Electrical service may also be needed for some saunas.  In these cases, you may want to choose a location that already has the appropriate electrical circuit available; otherwise, you’ll need to run the appropriate service to the desired location.

Although the indoors can offer a variety of amazing options where to place a sauna, the outdoors won’t disappoint, either. 

You can put the sauna in a place overlooking the gardens so that you can admire nature and the views. As you are exposed to the openness and spirituality of the outdoors, you may find it easier to meditate and relax.

As long as you provide protection to the sauna, everything is entirely up to you, your personal preferences, and your imagination!  

Can I Build a Sauna Under a Deck?

It is totally possible to build a sauna under a deck.  However, careful planning and consideration is needed to protect you, the sauna, and the deck itself.  

Here are some points to keep in mind if you want to build a sauna under a deck:


Ensure that you have sufficient space under the deck to accommodate the sauna structure comfortably. Consider the sauna’s dimensions, including height, width, and depth, and compare them with the available space. 

It’s important to have enough clearance for proper installation, ventilation, and access to the sauna.


Adequate ventilation is crucial in a sauna to maintain good air quality and prevent moisture buildup. Proper airflow under the deck will help allow for ventilation of the sauna.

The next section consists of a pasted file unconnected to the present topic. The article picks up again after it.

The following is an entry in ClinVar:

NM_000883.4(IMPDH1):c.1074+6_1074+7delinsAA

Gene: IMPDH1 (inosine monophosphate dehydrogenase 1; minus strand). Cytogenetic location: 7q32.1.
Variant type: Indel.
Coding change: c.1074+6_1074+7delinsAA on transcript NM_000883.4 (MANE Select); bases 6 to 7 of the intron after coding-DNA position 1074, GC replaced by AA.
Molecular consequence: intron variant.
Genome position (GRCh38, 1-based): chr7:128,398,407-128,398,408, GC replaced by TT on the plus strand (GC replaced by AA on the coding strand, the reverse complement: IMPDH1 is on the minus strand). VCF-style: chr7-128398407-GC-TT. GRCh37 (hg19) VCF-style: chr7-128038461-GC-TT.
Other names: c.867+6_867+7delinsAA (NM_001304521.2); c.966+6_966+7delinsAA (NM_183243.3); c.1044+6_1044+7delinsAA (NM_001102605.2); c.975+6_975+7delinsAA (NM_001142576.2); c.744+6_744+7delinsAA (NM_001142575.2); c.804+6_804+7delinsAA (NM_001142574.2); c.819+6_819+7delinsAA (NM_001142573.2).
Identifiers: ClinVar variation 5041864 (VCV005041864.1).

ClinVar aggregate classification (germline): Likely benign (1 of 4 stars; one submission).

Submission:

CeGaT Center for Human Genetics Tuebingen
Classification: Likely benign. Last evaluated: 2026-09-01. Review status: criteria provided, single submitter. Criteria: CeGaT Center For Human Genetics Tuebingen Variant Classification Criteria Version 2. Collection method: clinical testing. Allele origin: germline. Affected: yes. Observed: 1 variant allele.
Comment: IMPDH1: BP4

Additionally, ensure that the exhaust from the sauna is not directed in a manner that will continuously expose the deck to moist air.  This could eventually cause premature decay of the decks.

Moisture Protection

The area under a deck is prone to moisture as the deck boards above do not provide a watertight surface.

A ceiling on the underside of the deck can be built, which will help protect the sauna and any other objects below.  Further steps can be taken such as adding on moisture-resistant panels around the perimeter of the sauna to protect it. 

Fire Safety

Saunas generate high temperatures, so it is crucial to ensure proper fire safety precautions. 

Make sure there is adequate space or insulation between the sauna and the deck structure. Consult local building codes and regulations to ensure compliance with fire safety standards.


Ensure that the layout and placement of the sauna within the deck structure allow easy access.  

It’s important that the doorway to the sauna is kept clear to ensure you and any guests are able to freely enter or exit.  

Building Codes

Depending on the type of sauna being installed under the deck, you may need to consult local building jurisdictions.  

If integrating the sauna into the deck structure itself, there may be certain building codes that need to be followed.  It is advisable to consult with a professional contractor or architect experienced in sauna construction and deck modifications. 

Final Takeaway

While it is often possible to place an indoor sauna outside, careful planning will be key to success.  Simply moving an indoor sauna to the backyard without appropriate weatherproofing can quickly result in damage it, including failure of electrical components. 

Before moving a sauna outside, you may want to review the manufacturer’s warranty to understand whether special steps are needed to keep the warranty intact. 

Protecting the sauna from the outdoor elements and ensuring an appropriate electrical outlet is available are two of the most essential factors in using it outside.  After these are situated, you’ll be on your way to basking in the heat while enjoying nature’s offerings.

Happy Lounging!